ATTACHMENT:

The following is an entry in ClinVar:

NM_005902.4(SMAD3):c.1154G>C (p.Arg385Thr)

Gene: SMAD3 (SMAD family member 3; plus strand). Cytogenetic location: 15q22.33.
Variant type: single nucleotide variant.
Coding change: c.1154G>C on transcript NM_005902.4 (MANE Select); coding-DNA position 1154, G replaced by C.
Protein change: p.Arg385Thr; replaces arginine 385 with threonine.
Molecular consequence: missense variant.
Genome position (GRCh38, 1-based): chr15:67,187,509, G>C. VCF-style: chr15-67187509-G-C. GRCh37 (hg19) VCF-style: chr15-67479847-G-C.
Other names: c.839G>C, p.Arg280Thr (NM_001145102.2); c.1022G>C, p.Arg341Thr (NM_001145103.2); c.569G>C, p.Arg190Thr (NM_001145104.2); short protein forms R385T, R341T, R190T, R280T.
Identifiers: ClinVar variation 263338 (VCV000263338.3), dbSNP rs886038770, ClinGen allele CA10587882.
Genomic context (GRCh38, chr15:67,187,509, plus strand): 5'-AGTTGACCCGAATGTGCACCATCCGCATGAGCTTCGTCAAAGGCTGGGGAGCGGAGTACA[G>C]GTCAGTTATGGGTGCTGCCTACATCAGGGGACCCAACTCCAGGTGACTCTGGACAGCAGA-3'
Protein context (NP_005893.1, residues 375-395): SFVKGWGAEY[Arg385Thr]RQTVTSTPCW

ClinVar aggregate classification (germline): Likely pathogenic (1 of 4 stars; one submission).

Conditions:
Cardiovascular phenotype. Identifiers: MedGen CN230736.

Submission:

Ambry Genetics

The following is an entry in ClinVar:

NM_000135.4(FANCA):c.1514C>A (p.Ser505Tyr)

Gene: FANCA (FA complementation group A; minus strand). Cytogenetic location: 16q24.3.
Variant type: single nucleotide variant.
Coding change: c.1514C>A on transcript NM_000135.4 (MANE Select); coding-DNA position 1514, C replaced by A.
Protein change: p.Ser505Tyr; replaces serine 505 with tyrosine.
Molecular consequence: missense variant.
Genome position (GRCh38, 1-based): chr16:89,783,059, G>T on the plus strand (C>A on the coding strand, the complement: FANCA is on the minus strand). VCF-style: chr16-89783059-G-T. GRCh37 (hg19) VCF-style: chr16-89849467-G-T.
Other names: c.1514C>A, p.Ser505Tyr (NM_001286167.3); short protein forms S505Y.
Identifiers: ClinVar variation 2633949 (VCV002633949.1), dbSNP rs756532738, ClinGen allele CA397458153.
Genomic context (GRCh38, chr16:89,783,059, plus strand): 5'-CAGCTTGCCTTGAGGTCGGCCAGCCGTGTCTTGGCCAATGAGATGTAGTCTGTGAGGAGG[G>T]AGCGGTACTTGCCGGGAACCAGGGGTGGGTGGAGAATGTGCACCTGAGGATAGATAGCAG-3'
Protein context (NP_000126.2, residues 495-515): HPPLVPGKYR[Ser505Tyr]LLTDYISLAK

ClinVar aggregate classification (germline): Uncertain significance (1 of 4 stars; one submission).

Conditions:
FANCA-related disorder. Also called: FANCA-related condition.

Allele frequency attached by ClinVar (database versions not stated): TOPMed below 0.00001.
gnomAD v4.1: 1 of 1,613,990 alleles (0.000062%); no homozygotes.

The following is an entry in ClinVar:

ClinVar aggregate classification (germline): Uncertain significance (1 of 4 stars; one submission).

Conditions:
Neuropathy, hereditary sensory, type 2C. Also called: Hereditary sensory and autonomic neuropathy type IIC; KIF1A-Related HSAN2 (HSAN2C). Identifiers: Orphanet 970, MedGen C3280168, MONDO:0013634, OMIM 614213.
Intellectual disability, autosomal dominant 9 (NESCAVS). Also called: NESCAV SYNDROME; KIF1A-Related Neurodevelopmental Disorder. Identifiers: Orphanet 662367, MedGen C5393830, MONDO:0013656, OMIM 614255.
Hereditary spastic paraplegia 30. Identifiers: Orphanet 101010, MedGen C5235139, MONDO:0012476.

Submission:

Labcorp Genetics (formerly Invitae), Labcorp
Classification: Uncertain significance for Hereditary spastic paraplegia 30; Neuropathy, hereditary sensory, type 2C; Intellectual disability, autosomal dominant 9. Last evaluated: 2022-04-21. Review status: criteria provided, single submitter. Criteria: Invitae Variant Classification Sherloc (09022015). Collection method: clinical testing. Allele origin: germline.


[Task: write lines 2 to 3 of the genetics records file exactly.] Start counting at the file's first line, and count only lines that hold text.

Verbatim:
NM_005902.4(SMAD3):c.1154G>C (p.Arg385Thr)

Gene: SMAD3 (SMAD family member 3; plus strand). Cytogenetic location: 15q22.33.